The Nigeria Labour Congress (NLC) and Civil Society Partners on Electoral Reform, have called on President Muhammadu Buhari to ignore the pressure from some state governors and pass into law, the 2021 Electoral Act Amendment Bill transmitted by the National Assembly to him for assent.
Civil Society Partners on Electoral Reform have also urged state governors to desist from obstructing the popular will of Nigerians on the Electoral Act Amendment Bill and allow the President take its decision in favour of the citizenry.
The NLC in a letter written to President Buhari dated November 23, 2021 and signed by President Ayuba Wabba, described the 2021 Electoral Amendment bill as one of the most progressive bills to emanate from the National Assembly in recent times, adding that it was a product of thoughtfulness, courage, wisdom and patriotism.
According to Congress, the matter of direct primaries and the mainstreaming of technology in the electoral law to promote a more transparent and credible electioneering process in Nigeria were some of the amendments in the Bill demanding the President’s support and assent.
The letter partly reads: “We are not unaware of the tremendous pressure being brought to bear on you by state governors across party lines and other selfish interest groups and individuals to do otherwise.
“This pressure, we are afraid to say, represents a classic case of greed for political power, inordinate ambition, a ruthless quest for command and control in a democracy, mindless expansionist tendencies and a further proof of the iron cast will of a few persons among us to erode time-tested democratic values and to subvert our democratic institutions.
“At the moment, it is trite knowledge that governors, against all decent norms, control the state legislatures, judiciary, SIEC, and local governments; in spite of your heroic effort to free them. Given their strangle hold on SIEC and their intolerance for opposition, bestowing upon them the power to determine who goes to the National Assembly will amount to taking undue chances with our democracy.
“In light of this dark reality, we find it necessary for Your Excellency to once again demonstrate courage, leadership as well as protect our democracy.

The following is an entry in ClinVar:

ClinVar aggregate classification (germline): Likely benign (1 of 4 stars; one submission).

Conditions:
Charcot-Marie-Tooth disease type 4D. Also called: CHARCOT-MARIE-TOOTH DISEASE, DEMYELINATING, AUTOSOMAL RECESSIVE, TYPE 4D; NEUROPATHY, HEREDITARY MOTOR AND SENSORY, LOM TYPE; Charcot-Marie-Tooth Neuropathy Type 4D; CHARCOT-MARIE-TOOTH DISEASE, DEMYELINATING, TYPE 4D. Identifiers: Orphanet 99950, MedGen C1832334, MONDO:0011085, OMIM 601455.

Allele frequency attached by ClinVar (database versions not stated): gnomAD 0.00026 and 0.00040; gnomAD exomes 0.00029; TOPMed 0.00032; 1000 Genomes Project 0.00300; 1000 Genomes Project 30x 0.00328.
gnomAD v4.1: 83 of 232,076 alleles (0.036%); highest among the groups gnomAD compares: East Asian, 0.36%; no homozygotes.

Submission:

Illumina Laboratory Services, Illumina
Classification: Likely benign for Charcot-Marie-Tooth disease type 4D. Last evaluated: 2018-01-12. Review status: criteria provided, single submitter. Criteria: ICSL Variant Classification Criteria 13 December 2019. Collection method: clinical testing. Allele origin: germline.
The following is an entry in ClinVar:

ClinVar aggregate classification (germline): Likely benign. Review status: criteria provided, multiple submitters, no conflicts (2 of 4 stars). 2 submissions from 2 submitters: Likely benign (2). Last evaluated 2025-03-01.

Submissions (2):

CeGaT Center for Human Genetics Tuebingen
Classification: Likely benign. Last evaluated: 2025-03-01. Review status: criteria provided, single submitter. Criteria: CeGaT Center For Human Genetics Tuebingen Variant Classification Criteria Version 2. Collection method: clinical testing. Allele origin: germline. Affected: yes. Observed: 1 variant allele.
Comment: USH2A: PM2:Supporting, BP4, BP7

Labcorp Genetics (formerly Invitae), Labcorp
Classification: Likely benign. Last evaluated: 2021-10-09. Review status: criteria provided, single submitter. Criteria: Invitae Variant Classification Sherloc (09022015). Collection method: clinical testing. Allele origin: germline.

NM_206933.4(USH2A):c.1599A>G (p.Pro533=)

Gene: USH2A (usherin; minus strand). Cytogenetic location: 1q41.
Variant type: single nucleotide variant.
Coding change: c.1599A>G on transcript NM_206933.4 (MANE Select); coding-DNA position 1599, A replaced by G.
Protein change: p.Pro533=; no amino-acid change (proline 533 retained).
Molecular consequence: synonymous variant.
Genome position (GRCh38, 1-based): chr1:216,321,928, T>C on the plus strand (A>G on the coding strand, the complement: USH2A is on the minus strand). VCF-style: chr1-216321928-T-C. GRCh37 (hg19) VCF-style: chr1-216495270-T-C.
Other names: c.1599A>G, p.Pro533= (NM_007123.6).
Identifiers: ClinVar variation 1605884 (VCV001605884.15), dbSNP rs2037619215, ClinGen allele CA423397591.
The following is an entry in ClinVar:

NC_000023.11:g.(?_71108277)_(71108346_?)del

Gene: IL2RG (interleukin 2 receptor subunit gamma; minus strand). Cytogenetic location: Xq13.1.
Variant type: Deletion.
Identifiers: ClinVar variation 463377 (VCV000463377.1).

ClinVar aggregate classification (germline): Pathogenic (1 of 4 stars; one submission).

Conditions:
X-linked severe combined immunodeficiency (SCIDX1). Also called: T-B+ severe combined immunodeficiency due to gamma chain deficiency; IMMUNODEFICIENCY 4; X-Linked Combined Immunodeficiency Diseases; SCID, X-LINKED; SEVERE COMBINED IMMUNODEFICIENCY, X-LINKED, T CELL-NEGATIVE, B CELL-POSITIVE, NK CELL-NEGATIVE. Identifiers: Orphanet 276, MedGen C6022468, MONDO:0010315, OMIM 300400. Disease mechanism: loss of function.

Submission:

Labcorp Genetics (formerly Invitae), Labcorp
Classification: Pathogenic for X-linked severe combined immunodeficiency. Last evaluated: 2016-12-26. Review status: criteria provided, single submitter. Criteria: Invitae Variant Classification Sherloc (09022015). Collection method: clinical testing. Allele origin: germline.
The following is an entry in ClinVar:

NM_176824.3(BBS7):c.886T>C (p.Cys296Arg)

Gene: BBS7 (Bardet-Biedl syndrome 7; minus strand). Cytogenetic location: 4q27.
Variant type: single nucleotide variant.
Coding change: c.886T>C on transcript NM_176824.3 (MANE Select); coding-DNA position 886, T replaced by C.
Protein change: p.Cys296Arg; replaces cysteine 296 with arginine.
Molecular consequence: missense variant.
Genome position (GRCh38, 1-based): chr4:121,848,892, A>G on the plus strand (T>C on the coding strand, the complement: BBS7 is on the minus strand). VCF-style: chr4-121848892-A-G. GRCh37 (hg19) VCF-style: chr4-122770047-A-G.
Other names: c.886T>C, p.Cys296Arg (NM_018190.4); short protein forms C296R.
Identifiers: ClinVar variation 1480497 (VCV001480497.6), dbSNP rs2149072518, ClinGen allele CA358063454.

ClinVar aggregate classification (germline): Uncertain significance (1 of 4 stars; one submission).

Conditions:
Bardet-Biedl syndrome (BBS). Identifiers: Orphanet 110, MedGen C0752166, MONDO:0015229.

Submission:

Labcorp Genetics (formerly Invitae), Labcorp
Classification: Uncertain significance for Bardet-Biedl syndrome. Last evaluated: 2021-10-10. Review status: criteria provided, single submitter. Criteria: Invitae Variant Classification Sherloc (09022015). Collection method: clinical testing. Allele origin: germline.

History beckons upon you as the nation and the international community wait for you with bated breath. We recall instances in the past when you stood up to be counted. Nothing should change that now, not even the possible threat of blackmail.
“At the risk of stating the obvious, we do earnestly believe that the process of direct primaries will free up and deepen the democratic space, unmask and strip dictators of their powers, inspire confidence in honest and patriotic Nigerians to run for elections and not only the favoured godsons and goddaughters! We await your decision, capable of making or marring our democracy.”
Meanwhile, Civil Society Partners on Electoral Reform have frowned at state governors who were dictating to President Buhari to ignore the public’s interest and refrain from signing the Electoral Amendment Act Bill into law.
This was contained in a statement issued on Sunday by the Executive Director, Adopt A Goal for Development Initiative, Ariyo-Dare Atoye, and endorsed by Centre for Liberty, Raising New Voices, Youth and Students Advocates for Development Initiative (YSAD), NESSACTION, The Nigerian Alliance, The Art and Civics Table and Speak Out Africa Initiative.
The CSOs advised the governors to rather concentrate on rebuilding their parties, ensuring internal party reforms, embark on digitisation of membership registration and dues payments.
The statement partly reads “The position of some of our governors on the new electoral act amendment bill is unpopular and narrow, and it conflicts with the public interest of Nigerians.
“Our governors should not serve as obstacles or constitute an impediment to the signing of the new electoral bill because it has substantially met the expectations of Nigerians. It is the prerogative of Mr President to sign the bill and make history, and it is not in the public interest for the governors to ask him not to sign it.
“The President has a glorious opportunity to take a popular action, etch his name in gold and side with the people by signing the bill into law.
“The President does not dictate to the governors when they sign bills into law at the state level; they should therefore not push him to do what will bring him into public opprobrium and create disenchantment for the electoral process.
“It is our considered opinion that as the only alternative, the political parties can make the direct system work, and it could help to eliminate corruption and strong middlemen.”